A: That’s true. Each car in the train has its own HVAC system that, in the newest trains, goes on when it’s over 75 degrees inside and turns off when it cools down to about 71 or 72 degrees. But the system can only cool the cars by 20 degrees, so if it’s a 100-degree day, the cars will only get down to about 80.
Train manufacturers we contacted declined to say if they make trains that allow conductors to adjust the temperature. But spokespeople for New York’s Metropolitan Transportation Authority and San Francisco’s Bay Area Rapid Transit say the air conditioning on their trains works the same way.
Metro says it’s made progress in preventing “hot cars.” In fact, according to Metro’s figures, hot-car incidents dropped from 243 in June of 2016 to 97 this June.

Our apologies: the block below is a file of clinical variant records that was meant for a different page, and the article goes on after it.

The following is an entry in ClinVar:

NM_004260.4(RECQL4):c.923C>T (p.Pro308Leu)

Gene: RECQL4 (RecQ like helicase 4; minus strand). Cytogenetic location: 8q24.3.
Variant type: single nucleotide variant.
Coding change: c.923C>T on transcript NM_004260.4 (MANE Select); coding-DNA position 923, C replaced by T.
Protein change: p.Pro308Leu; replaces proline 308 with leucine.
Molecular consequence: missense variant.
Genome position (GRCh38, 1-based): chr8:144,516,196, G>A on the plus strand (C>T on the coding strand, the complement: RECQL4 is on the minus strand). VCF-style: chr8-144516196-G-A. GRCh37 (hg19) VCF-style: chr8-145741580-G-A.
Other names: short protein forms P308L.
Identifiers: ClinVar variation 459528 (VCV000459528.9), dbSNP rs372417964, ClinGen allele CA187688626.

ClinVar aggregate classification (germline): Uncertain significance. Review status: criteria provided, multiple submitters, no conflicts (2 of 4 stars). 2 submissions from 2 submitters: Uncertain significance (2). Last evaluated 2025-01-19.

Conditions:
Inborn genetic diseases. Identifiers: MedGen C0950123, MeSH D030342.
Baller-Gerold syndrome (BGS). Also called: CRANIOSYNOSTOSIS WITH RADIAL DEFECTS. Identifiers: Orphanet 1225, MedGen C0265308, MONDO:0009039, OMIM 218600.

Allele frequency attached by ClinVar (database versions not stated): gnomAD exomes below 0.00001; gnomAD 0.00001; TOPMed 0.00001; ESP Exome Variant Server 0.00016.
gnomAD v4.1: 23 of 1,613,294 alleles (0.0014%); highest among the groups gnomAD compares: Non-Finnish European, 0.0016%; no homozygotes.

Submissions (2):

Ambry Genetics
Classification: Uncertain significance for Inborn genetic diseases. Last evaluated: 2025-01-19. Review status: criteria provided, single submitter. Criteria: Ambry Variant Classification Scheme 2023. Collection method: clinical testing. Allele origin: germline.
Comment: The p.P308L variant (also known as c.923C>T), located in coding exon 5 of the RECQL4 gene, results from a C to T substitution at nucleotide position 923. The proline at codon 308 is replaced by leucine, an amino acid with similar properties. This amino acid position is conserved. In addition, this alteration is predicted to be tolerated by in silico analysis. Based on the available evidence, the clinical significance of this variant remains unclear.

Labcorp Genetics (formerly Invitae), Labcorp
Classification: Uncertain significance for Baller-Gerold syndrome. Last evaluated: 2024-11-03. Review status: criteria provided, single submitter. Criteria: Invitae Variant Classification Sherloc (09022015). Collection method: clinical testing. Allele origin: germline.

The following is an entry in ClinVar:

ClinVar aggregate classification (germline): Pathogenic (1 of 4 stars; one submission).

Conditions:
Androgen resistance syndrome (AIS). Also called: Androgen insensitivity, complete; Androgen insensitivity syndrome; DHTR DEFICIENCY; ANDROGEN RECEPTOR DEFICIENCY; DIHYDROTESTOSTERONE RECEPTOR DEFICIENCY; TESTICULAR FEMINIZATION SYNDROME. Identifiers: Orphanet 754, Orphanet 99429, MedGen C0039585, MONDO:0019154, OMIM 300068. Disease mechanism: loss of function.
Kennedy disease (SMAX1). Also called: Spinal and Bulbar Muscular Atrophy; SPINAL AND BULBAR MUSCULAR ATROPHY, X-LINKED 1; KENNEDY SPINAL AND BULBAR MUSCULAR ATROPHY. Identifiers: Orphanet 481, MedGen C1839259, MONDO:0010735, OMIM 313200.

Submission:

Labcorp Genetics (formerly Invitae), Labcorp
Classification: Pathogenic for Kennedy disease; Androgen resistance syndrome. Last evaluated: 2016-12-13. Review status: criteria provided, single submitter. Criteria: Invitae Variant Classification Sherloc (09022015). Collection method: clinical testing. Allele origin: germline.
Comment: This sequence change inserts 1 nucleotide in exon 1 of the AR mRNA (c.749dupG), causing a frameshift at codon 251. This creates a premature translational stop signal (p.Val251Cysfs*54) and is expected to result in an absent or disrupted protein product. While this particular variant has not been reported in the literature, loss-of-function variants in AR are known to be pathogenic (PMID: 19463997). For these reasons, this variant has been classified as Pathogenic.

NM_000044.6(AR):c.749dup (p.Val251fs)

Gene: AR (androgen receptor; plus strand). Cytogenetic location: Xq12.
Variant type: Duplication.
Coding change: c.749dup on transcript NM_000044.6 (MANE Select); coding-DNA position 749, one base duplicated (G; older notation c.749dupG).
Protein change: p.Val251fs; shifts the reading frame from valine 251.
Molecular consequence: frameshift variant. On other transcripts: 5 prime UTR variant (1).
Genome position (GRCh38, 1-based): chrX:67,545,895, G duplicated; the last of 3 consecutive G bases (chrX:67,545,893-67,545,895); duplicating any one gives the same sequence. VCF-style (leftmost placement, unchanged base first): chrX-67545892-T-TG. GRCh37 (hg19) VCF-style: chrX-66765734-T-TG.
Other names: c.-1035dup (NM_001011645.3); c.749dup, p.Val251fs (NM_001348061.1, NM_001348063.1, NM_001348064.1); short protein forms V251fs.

While Metro has reduced hot cars, the numbers likely overstate the progress because they don’t account for the fact that Metro is running fewer trains overall because of its 2017 service reductions, said James Pizzurro of Rail Transit OPS, which monitors Metro service and partners with @DCMetroHero to tweet updates.
If your car is hot, Metro says you should contact the train operator using the intercom. The operator will notify Metro’s control center, and someone will meet the train on its route to try to fix it. Then, do what most people do: Try another car at the next stop, because, yes, each one operates on its own HVAC system.
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